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Innehåll tillhandahållet av Sebastian Hassinger and Kevin Rowney. Allt poddinnehåll inklusive avsnitt, grafik och podcastbeskrivningar laddas upp och tillhandahålls direkt av Sebastian Hassinger and Kevin Rowney eller deras podcastplattformspartner. Om du tror att någon använder ditt upphovsrättsskyddade verk utan din tillåtelse kan du följa processen som beskrivs här https://sv.player.fm/legal.
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Quantum Advantage Theory and Practice with Di Fang

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Manage episode 418202609 series 3377506
Innehåll tillhandahållet av Sebastian Hassinger and Kevin Rowney. Allt poddinnehåll inklusive avsnitt, grafik och podcastbeskrivningar laddas upp och tillhandahålls direkt av Sebastian Hassinger and Kevin Rowney eller deras podcastplattformspartner. Om du tror att någon använder ditt upphovsrättsskyddade verk utan din tillåtelse kan du följa processen som beskrivs här https://sv.player.fm/legal.

In this episode of The New Quantum Era, host Sebastian Hassinger comes to you again from Rensselaer Polytechnic Institute, during their launch event in April 2024 for the deployment of an IBM System One quantum computer on their campus. RPI invited me to lead a panel discussion with members of their faculty and IT team, and provided a podcast studio for my use for the remainder of the week, where he recorded a series of interviews. In this episode Sebastian interviews Di Fang, an assistant professor of mathematics at Duke University and member of the Duke Quantum Center. They discuss Dr. Fang's research on the theoretical aspects of quantum computing and quantum simulation, the potential for quantum computers to demonstrate quantum advantage over classical computers, and the need to balance theory with practical applications. Key topics and takeaways from the conversation include:

- Dr. Fang's background as a mathematician and how taking a quantum computing class taught by Umesh Vazirani at UC Berkeley sparked her interest in the field of quantum information science
- The potential for quantum computers to directly simulate quantum systems like molecules, going beyond the approximations required by classical computation
- The importance of both proving theoretical bounds on quantum algorithms and working towards practical resource estimation and hardware implementation to demonstrate real quantum advantage
- The stages of development needed to go from purely theoretical quantum advantage to solving useful real-world problems, and the role of Google's quantum XPRIZE competition in motivating practical applications
- The long-term potential for quantum computing to have a disruptive impact like AI, but the risk of a "quantum winter" if practical results don't materialize, and the need for continued fundamental research by academics alongside industry efforts

  continue reading

33 episoder

Artwork
iconDela
 
Manage episode 418202609 series 3377506
Innehåll tillhandahållet av Sebastian Hassinger and Kevin Rowney. Allt poddinnehåll inklusive avsnitt, grafik och podcastbeskrivningar laddas upp och tillhandahålls direkt av Sebastian Hassinger and Kevin Rowney eller deras podcastplattformspartner. Om du tror att någon använder ditt upphovsrättsskyddade verk utan din tillåtelse kan du följa processen som beskrivs här https://sv.player.fm/legal.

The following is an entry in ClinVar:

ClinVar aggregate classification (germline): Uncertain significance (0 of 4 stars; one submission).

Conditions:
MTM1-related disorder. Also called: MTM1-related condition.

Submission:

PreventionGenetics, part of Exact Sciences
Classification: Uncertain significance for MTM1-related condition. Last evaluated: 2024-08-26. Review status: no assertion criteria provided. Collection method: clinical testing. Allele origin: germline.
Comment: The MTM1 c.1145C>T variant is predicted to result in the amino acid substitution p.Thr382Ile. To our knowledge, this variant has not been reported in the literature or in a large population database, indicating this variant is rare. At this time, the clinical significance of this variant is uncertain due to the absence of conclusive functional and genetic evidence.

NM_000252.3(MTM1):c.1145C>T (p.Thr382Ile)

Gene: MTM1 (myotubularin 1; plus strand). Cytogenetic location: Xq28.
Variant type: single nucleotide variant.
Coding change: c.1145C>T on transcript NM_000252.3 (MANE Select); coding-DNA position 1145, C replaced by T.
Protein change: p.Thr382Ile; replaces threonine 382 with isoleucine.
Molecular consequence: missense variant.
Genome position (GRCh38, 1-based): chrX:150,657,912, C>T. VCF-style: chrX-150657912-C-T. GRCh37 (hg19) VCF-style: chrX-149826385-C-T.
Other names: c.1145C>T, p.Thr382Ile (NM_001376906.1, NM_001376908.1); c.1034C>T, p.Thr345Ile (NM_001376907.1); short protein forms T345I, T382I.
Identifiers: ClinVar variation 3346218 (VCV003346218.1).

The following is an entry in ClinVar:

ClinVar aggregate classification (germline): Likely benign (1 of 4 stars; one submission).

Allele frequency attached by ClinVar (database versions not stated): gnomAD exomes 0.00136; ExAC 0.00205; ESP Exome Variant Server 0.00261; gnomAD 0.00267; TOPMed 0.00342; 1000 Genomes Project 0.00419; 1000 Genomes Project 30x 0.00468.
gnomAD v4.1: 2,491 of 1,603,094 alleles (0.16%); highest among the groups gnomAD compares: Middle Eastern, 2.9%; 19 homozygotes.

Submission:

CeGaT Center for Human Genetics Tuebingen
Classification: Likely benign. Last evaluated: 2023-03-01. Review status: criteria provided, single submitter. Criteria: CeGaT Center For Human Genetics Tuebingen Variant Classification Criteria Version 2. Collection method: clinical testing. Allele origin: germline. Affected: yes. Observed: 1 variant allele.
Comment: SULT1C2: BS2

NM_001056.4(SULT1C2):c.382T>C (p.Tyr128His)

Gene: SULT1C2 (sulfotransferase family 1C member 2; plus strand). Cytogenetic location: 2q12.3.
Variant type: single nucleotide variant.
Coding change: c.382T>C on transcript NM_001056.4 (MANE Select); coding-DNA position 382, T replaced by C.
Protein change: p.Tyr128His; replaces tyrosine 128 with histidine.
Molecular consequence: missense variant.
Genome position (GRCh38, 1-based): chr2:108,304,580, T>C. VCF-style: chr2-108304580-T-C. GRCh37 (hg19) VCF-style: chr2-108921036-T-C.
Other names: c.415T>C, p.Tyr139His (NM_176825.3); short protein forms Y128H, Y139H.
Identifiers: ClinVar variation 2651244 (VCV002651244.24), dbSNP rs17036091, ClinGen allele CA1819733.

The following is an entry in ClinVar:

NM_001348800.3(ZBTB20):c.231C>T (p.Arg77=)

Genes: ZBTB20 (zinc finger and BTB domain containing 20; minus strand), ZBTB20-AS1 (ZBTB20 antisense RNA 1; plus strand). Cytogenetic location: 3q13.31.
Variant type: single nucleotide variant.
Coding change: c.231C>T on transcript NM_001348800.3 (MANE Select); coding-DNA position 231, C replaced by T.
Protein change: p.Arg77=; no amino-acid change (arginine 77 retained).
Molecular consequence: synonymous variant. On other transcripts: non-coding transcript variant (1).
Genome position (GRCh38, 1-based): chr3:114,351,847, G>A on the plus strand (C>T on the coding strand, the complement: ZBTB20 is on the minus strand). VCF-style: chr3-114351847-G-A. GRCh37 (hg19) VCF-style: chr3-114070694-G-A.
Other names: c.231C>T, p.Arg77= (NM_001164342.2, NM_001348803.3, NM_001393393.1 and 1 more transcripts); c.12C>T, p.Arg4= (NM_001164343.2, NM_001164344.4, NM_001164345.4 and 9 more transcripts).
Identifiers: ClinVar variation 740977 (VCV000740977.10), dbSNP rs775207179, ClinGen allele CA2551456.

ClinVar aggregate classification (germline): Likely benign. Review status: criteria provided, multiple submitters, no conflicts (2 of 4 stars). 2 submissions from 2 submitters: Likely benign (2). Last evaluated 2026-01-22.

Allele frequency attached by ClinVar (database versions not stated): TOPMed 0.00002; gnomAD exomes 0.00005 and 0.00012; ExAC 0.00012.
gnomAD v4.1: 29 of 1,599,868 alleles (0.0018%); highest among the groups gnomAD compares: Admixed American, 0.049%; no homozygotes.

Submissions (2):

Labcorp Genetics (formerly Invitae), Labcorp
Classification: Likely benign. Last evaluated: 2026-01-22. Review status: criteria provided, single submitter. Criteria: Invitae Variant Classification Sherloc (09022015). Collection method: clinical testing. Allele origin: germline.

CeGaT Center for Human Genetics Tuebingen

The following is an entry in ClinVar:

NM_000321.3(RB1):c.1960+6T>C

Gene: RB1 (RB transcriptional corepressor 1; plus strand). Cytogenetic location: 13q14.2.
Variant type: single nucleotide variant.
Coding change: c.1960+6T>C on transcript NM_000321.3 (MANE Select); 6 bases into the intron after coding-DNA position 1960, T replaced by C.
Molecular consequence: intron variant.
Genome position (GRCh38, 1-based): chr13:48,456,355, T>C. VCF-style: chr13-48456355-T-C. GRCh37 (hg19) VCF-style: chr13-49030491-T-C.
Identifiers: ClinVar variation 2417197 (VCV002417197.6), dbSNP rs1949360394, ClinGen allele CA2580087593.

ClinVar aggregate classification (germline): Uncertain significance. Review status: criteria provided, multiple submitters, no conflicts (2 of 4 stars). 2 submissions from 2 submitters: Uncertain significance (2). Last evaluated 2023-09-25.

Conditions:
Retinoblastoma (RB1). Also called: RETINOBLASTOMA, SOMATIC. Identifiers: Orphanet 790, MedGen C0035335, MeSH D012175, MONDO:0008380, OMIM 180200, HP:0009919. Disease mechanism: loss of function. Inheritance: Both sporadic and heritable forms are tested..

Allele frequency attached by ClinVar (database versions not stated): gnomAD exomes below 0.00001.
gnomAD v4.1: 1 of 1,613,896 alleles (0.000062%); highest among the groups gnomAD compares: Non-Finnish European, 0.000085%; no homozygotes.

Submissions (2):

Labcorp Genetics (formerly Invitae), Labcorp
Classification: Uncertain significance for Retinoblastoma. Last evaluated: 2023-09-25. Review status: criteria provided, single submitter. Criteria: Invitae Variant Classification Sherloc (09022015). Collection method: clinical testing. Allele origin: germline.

In this episode of The New Quantum Era, host Sebastian Hassinger comes to you again from Rensselaer Polytechnic Institute, during their launch event in April 2024 for the deployment of an IBM System One quantum computer on their campus. RPI invited me to lead a panel discussion with members of their faculty and IT team, and provided a podcast studio for my use for the remainder of the week, where he recorded a series of interviews. In this episode Sebastian interviews Di Fang, an assistant professor of mathematics at Duke University and member of the Duke Quantum Center. They discuss Dr. Fang's research on the theoretical aspects of quantum computing and quantum simulation, the potential for quantum computers to demonstrate quantum advantage over classical computers, and the need to balance theory with practical applications. Key topics and takeaways from the conversation include:

- Dr. Fang's background as a mathematician and how taking a quantum computing class taught by Umesh Vazirani at UC Berkeley sparked her interest in the field of quantum information science
- The potential for quantum computers to directly simulate quantum systems like molecules, going beyond the approximations required by classical computation
- The importance of both proving theoretical bounds on quantum algorithms and working towards practical resource estimation and hardware implementation to demonstrate real quantum advantage
- The stages of development needed to go from purely theoretical quantum advantage to solving useful real-world problems, and the role of Google's quantum XPRIZE competition in motivating practical applications
- The long-term potential for quantum computing to have a disruptive impact like AI, but the risk of a "quantum winter" if practical results don't materialize, and the need for continued fundamental research by academics alongside industry efforts

  continue reading

33 episoder

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